The report found that migratory species are likely among the most vulnerable to plastic pollution.  Migratory species will encounter a wider range of different environments including ones that are industrialised and highly polluted, leading to the possibility of higher exposure to plastics and associated contaminants.

Many of the CMS-listed species in the region are endangered. While plastic pollution is not the only threat to migratory species, it can cause harm including mortality of individuals, and poses an additional stressor that may impact the species’ survival.

“Actions to address this global issue have fallen far short of what is needed”, added Ms. Fraenkel. “The focus has thus far been on clean up in our oceans, but that is already too late in the process. We need to focus on solutions and prevention of plastic pollution upstream.”

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Plastic pollution is a growing global problem. Global capacity to manage plastic pollution is not keeping pace with projected growth in the plastics market. According to a recent study in Science, by 2030, even with ambitious reduction measures, up to 53 million metric tons of plastics could enter aquatic ecosystems annually, and if no improved measures are taken, this figure could reach 90 million tons annually. This, combined with the longevity of plastics, means that global environmental contamination is likely to continue to increase dramatically for some years to come.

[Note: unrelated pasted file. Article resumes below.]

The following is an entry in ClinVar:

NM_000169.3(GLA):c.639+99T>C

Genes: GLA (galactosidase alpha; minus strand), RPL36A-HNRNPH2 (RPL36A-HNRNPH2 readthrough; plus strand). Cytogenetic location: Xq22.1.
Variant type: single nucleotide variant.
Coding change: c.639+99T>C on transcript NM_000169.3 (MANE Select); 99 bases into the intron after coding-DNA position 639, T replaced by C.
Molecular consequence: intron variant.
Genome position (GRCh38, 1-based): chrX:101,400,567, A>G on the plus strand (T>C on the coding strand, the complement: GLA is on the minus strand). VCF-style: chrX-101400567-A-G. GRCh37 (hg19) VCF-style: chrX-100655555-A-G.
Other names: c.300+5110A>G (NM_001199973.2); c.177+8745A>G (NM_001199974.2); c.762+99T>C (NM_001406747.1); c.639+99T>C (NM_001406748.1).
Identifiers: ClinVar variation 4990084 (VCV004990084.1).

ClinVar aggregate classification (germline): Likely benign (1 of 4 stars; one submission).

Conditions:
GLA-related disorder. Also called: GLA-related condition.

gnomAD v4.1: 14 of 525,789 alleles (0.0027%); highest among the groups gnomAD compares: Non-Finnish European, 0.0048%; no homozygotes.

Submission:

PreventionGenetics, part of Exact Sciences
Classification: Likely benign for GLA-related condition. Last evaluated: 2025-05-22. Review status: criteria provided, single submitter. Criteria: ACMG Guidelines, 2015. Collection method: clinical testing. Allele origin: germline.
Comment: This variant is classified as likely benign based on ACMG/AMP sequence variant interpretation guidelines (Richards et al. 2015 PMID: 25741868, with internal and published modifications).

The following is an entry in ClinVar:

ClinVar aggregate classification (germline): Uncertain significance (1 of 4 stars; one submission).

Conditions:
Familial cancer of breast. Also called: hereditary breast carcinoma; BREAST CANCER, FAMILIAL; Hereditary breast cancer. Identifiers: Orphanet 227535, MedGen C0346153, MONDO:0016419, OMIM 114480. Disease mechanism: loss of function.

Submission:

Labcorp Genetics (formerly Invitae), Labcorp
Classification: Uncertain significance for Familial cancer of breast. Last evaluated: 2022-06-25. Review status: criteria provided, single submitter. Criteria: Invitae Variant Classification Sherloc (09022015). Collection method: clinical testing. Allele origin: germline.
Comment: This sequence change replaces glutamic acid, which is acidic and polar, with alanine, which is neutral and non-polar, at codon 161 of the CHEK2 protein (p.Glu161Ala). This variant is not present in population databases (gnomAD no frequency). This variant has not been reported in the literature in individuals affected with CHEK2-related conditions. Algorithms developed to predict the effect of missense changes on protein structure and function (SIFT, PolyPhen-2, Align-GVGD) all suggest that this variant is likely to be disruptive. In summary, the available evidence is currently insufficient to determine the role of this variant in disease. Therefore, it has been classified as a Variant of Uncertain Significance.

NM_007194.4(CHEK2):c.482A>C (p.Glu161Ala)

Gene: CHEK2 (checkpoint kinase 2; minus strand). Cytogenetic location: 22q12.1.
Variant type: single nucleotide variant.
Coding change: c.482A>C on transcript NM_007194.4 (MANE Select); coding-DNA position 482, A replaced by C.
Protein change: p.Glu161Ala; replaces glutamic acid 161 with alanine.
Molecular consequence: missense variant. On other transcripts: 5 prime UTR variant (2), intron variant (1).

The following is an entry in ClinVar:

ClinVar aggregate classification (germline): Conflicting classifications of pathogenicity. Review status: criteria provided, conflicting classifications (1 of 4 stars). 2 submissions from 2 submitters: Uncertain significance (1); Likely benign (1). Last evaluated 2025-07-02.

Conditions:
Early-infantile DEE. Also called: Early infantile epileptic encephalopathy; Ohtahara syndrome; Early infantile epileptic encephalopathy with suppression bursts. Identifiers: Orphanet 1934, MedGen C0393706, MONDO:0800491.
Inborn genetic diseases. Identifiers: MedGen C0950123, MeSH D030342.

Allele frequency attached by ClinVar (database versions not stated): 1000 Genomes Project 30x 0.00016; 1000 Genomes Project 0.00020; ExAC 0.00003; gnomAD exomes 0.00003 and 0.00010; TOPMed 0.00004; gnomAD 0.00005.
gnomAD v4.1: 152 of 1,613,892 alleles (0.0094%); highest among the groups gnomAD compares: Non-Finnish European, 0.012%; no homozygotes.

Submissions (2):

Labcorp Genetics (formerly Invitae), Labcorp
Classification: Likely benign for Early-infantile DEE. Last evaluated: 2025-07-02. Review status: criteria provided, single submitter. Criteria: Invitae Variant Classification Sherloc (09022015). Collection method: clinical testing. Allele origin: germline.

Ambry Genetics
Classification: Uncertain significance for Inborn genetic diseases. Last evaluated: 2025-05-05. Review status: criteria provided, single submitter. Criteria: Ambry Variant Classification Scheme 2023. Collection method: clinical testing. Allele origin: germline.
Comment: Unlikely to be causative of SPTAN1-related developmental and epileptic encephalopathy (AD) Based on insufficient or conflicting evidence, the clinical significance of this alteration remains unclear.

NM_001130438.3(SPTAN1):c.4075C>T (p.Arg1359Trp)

“Bringing the science closer to policy-making is our shared mission” said Dechen Tsering, UN Environment Programme’s Regional Director for Asia and the Pacific, whose office is leading the project CounterMEASURE with the aim to understand how the plastic pollution problem affects rivers.

Of concern is that the long-term implications for organisms, ecosystems, the food web and human health are as yet unclear. Understanding the extent and drivers of negative effects on organisms and ecosystems because of plastic exposure and ingestion should be a research priority, given the ubiquity of plastics.

The report included several recommendations for the next steps:

  • Reduce plastic waste and prevent plastic from reaching the environment;
  • More effective product design, waste management and recycling;
  • Include the reduction of plastic pollution in conservation measures for migratory species;
  • More research and attention to land and freshwater impacts;
  • Education campaigns and programs to raise awareness among citizens; and
  • Coordinated action and collaboration between local communities, academics, industry, governments, and NGOs to address the issue.